It has been asserted in the literature that the low pass filtering of time series data may lead to erroneous results when calculating attractor dimensions. Here we prove that finite order, non-recursive filters do not have this effect. In fact, a generic, finite order, non-recursive filter leaves invariant all the quantities that can be estimated by using embedding techniques such as the method of delays.
Values of Cook's D for Multíple Cases and F Value for the International Phonee Calls Data. The Notation {AlE} Means that Set B is Completly Deleted from thee 
Two Largest Eigenvalues and its Eigenvectors and Univariate Cook's D for the 
This paper presents a new method to identify influential subsets in linear regression problems. The procedure uses the eigenstructure of an influence matrix which is defined as the matrix of uncentered covariance of the effect on the whole data set of deleting each observation, normalized to include the univariate Cook's statistics in the diagonal. It is shown that points in an influential subset will appear with large weight in at least one of the eigenvector linked to the largest eigenvalues in this influence matrix. The method is illustrated with several well-known examples in the literature, and in all of them it succeeds in identifying the relevant influential subsets.
Statistical methods are used increasingly in theoretical chemistry. Applications range from the use of stochastic relaxation techniques in determining minimum energy molecular configurations to dynamical Monte Carlo simulations of molecular motion in liquids. This paper focuses on diffusion-controlled reactions in radiation chemistry. Here the interest is in describing the evolution of isolated clusters, containing a few chemically active particles, resulting from the passage of ionising radiation through a liquid. The subsequent chemistry is determined by the rate at which the particles can encounter each other, pairwise, in the course of random motion. Classically the trajectories of the particles are described as sample paths of a continuous stochastic process, which in many cases can be assumed to be a diffusion. We have devised an approximate theory based on the approximation that pair distances evolve independently. The effect of this geometric distortion has been studied for small systems by simulation. The extension of this work to a wider class of realistic chemical processes poses many problems. Analytical progress is difficult and methods of simulating large spatial systems are not well developed. Problems which remain to be solved relate to the random geometry of the cluster as its constituent particles diffuse, the development of good approximations to first passage time distributions for diffusions with inhomogeneous drift and methods for the analysis of random motion in a liquid on the basis of detailed non-Markovian models of molecular movement.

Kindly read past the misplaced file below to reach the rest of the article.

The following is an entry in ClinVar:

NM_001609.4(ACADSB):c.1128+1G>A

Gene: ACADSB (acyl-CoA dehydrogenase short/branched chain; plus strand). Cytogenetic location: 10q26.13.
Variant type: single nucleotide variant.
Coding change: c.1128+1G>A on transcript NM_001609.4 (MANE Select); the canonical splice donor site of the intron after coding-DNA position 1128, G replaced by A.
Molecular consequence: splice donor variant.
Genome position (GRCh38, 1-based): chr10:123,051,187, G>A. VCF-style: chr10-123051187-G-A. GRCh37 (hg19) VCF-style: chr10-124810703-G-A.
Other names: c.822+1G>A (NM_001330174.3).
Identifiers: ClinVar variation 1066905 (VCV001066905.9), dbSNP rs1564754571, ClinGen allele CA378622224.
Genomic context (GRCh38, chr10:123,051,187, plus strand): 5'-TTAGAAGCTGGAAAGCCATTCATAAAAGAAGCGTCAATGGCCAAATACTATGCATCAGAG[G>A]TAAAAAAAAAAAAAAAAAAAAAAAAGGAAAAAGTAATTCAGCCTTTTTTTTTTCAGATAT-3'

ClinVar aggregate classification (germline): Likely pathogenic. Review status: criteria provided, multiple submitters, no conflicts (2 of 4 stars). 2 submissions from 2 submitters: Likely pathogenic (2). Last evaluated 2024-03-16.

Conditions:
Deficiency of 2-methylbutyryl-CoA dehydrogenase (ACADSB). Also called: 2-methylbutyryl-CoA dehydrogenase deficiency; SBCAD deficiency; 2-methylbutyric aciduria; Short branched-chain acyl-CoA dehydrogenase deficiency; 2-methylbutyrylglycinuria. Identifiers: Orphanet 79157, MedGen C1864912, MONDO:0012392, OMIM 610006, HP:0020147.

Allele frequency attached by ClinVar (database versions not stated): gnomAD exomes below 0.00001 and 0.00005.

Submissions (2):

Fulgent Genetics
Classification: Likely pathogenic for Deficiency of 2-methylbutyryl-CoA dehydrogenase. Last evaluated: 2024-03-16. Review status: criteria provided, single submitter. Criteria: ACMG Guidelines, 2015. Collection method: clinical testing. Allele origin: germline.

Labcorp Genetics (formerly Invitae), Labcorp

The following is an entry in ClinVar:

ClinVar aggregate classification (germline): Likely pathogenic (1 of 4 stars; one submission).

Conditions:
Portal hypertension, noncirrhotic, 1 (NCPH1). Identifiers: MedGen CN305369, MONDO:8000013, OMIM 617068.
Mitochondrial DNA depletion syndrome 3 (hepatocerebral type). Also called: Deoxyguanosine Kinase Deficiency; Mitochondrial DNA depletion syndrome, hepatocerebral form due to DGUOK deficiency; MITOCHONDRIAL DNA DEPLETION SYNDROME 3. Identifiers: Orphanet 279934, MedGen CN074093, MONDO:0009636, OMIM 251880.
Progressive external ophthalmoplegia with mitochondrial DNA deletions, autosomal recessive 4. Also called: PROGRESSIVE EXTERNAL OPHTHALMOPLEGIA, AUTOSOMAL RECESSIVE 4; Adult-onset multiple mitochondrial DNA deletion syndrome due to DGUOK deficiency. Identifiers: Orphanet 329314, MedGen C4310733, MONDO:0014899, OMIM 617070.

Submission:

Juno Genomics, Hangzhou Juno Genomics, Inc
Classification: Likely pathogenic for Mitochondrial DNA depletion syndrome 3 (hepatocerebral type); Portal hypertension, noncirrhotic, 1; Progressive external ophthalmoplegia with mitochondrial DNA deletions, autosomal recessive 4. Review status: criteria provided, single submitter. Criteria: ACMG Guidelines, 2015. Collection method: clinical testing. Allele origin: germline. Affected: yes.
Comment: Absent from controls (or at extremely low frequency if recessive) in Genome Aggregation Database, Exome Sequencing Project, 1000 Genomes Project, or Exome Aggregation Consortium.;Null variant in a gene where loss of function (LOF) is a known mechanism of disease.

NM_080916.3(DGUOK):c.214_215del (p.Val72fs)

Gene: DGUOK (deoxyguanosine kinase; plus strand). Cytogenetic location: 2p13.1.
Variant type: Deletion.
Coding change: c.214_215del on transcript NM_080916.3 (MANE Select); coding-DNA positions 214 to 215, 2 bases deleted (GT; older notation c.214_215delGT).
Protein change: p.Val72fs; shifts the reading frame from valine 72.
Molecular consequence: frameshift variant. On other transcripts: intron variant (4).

The problem considered is that of determining the parameters in a lagged regression of one stationary time series on another when the lag is unknown and is not an integral multiple of the time interval between observations. The residual in the regression is also taken to be a stationary time series. The method of estimation is based on the maximization with respect to the lag of a form of autocorrelation between the two series. However, the autocorrelation is defined via the Fourier transformed data which enables non‐integral lags to be considered and an optimal weighting of frequencies to be introduced. The estimation procedure's validity depends upon the satisfaction of an identification (aliasing) condition. Limit theorems are proved for the estimates and the method is extended to multivariate regressions. The method is applied to some economic and to some oceanographic data.